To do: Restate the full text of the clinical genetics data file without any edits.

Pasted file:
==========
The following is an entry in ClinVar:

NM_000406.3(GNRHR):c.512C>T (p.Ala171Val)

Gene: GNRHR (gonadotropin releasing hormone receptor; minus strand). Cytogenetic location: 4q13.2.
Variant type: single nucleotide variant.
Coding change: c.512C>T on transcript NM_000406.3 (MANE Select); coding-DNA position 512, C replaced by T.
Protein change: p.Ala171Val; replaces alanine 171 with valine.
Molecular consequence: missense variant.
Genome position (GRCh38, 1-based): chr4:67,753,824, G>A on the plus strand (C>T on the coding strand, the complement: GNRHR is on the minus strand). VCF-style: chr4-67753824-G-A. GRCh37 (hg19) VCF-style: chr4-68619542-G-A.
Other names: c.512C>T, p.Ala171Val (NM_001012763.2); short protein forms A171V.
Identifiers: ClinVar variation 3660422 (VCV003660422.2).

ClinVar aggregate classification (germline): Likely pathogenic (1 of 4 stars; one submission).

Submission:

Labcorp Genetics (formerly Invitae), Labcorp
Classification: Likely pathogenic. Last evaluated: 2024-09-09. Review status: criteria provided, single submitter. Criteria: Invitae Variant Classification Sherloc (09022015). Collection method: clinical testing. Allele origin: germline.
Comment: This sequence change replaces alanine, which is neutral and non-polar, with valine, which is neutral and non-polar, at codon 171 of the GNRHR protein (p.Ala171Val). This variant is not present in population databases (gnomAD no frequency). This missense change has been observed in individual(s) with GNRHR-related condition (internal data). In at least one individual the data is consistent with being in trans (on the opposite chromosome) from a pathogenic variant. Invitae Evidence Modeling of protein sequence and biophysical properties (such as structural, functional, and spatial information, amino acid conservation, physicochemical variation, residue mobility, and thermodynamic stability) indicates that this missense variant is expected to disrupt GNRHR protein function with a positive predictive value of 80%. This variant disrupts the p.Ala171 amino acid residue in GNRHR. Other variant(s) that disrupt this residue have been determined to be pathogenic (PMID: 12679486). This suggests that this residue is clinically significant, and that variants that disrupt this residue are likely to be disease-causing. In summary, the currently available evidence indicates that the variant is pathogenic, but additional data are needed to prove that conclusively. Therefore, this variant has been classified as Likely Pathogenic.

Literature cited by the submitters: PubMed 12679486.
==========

The following is an entry in ClinVar:

NM_000406.3(GNRHR):c.512C>T (p.Ala171Val)

Gene: GNRHR (gonadotropin releasing hormone receptor; minus strand). Cytogenetic location: 4q13.2.
Variant type: single nucleotide variant.
Coding change: c.512C>T on transcript NM_000406.3 (MANE Select); coding-DNA position 512, C replaced by T.
Protein change: p.Ala171Val; replaces alanine 171 with valine.
Molecular consequence: missense variant.
Genome position (GRCh38, 1-based): chr4:67,753,824, G>A on the plus strand (C>T on the coding strand, the complement: GNRHR is on the minus strand). VCF-style: chr4-67753824-G-A. GRCh37 (hg19) VCF-style: chr4-68619542-G-A.
Other names: c.512C>T, p.Ala171Val (NM_001012763.2); short protein forms A171V.
Identifiers: ClinVar variation 3660422 (VCV003660422.2).

ClinVar aggregate classification (germline): Likely pathogenic (1 of 4 stars; one submission).

Submission:

Labcorp Genetics (formerly Invitae), Labcorp
Classification: Likely pathogenic. Last evaluated: 2024-09-09. Review status: criteria provided, single submitter. Criteria: Invitae Variant Classification Sherloc (09022015). Collection method: clinical testing. Allele origin: germline.
Comment: This sequence change replaces alanine, which is neutral and non-polar, with valine, which is neutral and non-polar, at codon 171 of the GNRHR protein (p.Ala171Val). This variant is not present in population databases (gnomAD no frequency). This missense change has been observed in individual(s) with GNRHR-related condition (internal data). In at least one individual the data is consistent with being in trans (on the opposite chromosome) from a pathogenic variant. Invitae Evidence Modeling of protein sequence and biophysical properties (such as structural, functional, and spatial information, amino acid conservation, physicochemical variation, residue mobility, and thermodynamic stability) indicates that this missense variant is expected to disrupt GNRHR protein function with a positive predictive value of 80%. This variant disrupts the p.Ala171 amino acid residue in GNRHR. Other variant(s) that disrupt this residue have been determined to be pathogenic (PMID: 12679486). This suggests that this residue is clinically significant, and that variants that disrupt this residue are likely to be disease-causing. In summary, the currently available evidence indicates that the variant is pathogenic, but additional data are needed to prove that conclusively. Therefore, this variant has been classified as Likely Pathogenic.

Literature cited by the submitters: PubMed 12679486.